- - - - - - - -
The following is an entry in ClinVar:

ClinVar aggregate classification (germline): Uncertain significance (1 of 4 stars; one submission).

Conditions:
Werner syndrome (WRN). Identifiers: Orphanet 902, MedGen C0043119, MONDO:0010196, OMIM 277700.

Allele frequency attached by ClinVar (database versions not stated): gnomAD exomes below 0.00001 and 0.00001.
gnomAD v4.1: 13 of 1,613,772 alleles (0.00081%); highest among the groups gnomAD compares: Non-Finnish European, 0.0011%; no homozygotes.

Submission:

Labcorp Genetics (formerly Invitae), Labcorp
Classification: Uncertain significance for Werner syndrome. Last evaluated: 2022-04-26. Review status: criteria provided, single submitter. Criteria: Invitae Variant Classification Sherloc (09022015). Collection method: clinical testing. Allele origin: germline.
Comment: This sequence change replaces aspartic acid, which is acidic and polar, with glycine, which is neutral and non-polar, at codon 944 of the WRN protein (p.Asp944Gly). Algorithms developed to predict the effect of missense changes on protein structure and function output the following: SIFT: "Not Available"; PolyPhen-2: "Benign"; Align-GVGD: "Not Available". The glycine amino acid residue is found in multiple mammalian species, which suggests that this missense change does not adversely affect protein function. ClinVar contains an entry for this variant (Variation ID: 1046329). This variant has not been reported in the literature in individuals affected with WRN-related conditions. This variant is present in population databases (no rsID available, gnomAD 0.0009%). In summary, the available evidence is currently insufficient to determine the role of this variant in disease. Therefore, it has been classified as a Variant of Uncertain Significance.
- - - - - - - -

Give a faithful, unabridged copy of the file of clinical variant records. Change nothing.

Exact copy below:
The following is an entry in ClinVar:

ClinVar aggregate classification (germline): Uncertain significance (1 of 4 stars; one submission).

Conditions:
Werner syndrome (WRN). Identifiers: Orphanet 902, MedGen C0043119, MONDO:0010196, OMIM 277700.

Allele frequency attached by ClinVar (database versions not stated): gnomAD exomes below 0.00001 and 0.00001.
gnomAD v4.1: 13 of 1,613,772 alleles (0.00081%); highest among the groups gnomAD compares: Non-Finnish European, 0.0011%; no homozygotes.

Submission:

Labcorp Genetics (formerly Invitae), Labcorp
Classification: Uncertain significance for Werner syndrome. Last evaluated: 2022-04-26. Review status: criteria provided, single submitter. Criteria: Invitae Variant Classification Sherloc (09022015). Collection method: clinical testing. Allele origin: germline.
Comment: This sequence change replaces aspartic acid, which is acidic and polar, with glycine, which is neutral and non-polar, at codon 944 of the WRN protein (p.Asp944Gly). Algorithms developed to predict the effect of missense changes on protein structure and function output the following: SIFT: "Not Available"; PolyPhen-2: "Benign"; Align-GVGD: "Not Available". The glycine amino acid residue is found in multiple mammalian species, which suggests that this missense change does not adversely affect protein function. ClinVar contains an entry for this variant (Variation ID: 1046329). This variant has not been reported in the literature in individuals affected with WRN-related conditions. This variant is present in population databases (no rsID available, gnomAD 0.0009%). In summary, the available evidence is currently insufficient to determine the role of this variant in disease. Therefore, it has been classified as a Variant of Uncertain Significance.